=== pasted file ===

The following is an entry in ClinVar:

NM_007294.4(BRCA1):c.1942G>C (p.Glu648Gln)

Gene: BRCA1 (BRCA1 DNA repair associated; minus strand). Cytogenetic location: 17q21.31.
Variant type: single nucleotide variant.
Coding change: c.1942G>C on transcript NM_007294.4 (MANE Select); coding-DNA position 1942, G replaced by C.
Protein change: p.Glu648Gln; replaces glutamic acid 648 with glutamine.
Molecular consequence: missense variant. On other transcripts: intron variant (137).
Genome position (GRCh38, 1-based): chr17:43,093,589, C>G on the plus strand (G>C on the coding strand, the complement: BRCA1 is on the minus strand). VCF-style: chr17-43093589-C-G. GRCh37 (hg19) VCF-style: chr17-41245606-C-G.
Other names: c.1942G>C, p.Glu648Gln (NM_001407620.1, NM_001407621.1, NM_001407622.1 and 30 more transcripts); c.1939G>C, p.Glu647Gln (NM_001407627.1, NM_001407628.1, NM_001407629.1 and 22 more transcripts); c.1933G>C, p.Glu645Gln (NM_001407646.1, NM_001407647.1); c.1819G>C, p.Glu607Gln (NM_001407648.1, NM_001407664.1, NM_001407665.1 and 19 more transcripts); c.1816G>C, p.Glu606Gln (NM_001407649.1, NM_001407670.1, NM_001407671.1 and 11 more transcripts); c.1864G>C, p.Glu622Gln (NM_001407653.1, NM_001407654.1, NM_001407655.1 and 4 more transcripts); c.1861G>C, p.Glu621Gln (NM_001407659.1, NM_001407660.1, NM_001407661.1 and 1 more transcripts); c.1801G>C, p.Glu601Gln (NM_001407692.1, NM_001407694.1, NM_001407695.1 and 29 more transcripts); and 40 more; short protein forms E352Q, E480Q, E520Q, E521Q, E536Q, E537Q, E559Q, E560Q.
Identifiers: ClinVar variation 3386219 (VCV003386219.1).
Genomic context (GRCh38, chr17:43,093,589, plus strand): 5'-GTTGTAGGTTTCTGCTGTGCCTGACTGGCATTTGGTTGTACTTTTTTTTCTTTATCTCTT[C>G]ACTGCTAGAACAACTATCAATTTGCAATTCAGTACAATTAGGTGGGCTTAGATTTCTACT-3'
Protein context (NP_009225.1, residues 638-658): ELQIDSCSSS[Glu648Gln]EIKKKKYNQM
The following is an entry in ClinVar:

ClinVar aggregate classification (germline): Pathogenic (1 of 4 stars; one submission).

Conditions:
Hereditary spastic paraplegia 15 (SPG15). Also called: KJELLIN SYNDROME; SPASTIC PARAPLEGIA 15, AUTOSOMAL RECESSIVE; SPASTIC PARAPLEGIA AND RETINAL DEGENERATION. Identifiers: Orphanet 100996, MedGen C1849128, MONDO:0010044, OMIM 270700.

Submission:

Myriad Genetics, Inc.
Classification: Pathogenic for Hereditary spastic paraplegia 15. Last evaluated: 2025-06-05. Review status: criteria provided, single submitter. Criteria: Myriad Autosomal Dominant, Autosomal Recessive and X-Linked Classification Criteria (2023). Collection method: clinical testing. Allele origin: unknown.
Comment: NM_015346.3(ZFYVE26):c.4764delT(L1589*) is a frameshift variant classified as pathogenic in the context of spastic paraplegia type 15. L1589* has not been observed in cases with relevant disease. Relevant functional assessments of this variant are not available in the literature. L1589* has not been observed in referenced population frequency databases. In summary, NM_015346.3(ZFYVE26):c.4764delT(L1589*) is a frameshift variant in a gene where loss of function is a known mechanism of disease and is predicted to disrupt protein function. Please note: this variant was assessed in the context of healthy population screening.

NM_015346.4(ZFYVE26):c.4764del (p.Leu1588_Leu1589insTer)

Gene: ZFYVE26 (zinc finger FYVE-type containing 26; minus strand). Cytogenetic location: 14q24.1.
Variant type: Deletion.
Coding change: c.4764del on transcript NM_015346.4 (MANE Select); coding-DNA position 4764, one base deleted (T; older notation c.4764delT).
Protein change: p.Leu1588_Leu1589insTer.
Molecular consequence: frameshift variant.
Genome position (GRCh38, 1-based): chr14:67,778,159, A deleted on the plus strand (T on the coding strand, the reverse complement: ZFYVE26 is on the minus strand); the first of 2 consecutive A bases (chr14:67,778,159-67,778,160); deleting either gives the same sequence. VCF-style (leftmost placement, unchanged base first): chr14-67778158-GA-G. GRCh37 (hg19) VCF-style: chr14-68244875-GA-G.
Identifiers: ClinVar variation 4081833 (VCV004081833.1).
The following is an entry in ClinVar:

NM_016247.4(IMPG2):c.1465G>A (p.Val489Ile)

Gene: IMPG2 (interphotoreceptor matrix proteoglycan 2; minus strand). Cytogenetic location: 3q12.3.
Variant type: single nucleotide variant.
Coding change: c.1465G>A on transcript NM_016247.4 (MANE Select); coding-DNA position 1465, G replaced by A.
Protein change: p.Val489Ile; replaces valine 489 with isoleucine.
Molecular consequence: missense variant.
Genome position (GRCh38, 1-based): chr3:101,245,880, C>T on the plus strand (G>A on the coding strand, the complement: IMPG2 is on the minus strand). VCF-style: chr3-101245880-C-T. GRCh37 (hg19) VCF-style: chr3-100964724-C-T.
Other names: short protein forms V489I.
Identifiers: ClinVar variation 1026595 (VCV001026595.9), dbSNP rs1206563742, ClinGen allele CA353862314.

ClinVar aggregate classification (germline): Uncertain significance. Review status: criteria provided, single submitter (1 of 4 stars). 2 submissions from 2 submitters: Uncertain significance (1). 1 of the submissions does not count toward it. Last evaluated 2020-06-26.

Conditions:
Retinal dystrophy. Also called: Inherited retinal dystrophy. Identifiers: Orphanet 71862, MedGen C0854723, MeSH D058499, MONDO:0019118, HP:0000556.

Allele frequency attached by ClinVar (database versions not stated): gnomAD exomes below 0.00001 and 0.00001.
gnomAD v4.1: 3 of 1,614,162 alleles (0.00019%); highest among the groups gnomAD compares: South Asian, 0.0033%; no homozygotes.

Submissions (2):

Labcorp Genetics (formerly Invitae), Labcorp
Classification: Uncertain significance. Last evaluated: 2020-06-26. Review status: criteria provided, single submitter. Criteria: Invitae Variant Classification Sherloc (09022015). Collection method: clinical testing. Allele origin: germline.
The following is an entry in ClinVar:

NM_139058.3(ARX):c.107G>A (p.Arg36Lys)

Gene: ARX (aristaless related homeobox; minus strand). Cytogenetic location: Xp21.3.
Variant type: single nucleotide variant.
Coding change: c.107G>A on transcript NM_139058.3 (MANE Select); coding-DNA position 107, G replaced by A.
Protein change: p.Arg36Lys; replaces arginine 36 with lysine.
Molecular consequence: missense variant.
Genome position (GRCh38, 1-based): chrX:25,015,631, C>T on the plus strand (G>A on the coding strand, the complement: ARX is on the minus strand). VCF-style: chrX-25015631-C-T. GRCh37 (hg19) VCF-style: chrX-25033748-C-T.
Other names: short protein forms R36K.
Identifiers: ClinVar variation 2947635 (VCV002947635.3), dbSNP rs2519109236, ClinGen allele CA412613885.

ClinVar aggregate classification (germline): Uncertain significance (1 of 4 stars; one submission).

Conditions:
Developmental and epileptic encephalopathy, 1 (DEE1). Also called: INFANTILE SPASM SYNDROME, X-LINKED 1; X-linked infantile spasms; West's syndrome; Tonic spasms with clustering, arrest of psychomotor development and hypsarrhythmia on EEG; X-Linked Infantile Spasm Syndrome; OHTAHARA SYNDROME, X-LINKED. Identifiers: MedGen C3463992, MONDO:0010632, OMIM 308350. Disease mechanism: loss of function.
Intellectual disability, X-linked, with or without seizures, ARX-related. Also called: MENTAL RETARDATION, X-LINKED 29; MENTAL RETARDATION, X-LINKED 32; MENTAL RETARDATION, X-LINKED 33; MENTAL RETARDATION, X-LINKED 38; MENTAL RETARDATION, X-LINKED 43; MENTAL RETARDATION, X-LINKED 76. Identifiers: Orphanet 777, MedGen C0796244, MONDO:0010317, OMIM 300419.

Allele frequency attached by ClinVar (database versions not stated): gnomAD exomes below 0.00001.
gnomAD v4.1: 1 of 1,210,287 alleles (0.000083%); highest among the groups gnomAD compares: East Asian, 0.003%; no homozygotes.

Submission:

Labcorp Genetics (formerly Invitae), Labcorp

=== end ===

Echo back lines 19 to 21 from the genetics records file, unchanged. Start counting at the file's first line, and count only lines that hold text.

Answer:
Classification: Pathogenic for Hereditary spastic paraplegia 15. Last evaluated: 2025-06-05. Review status: criteria provided, single submitter. Criteria: Myriad Autosomal Dominant, Autosomal Recessive and X-Linked Classification Criteria (2023). Collection method: clinical testing. Allele origin: unknown.
Comment: NM_015346.3(ZFYVE26):c.4764delT(L1589*) is a frameshift variant classified as pathogenic in the context of spastic paraplegia type 15. L1589* has not been observed in cases with relevant disease. Relevant functional assessments of this variant are not available in the literature. L1589* has not been observed in referenced population frequency databases. In summary, NM_015346.3(ZFYVE26):c.4764delT(L1589*) is a frameshift variant in a gene where loss of function is a known mechanism of disease and is predicted to disrupt protein function. Please note: this variant was assessed in the context of healthy population screening.

NM_015346.4(ZFYVE26):c.4764del (p.Leu1588_Leu1589insTer)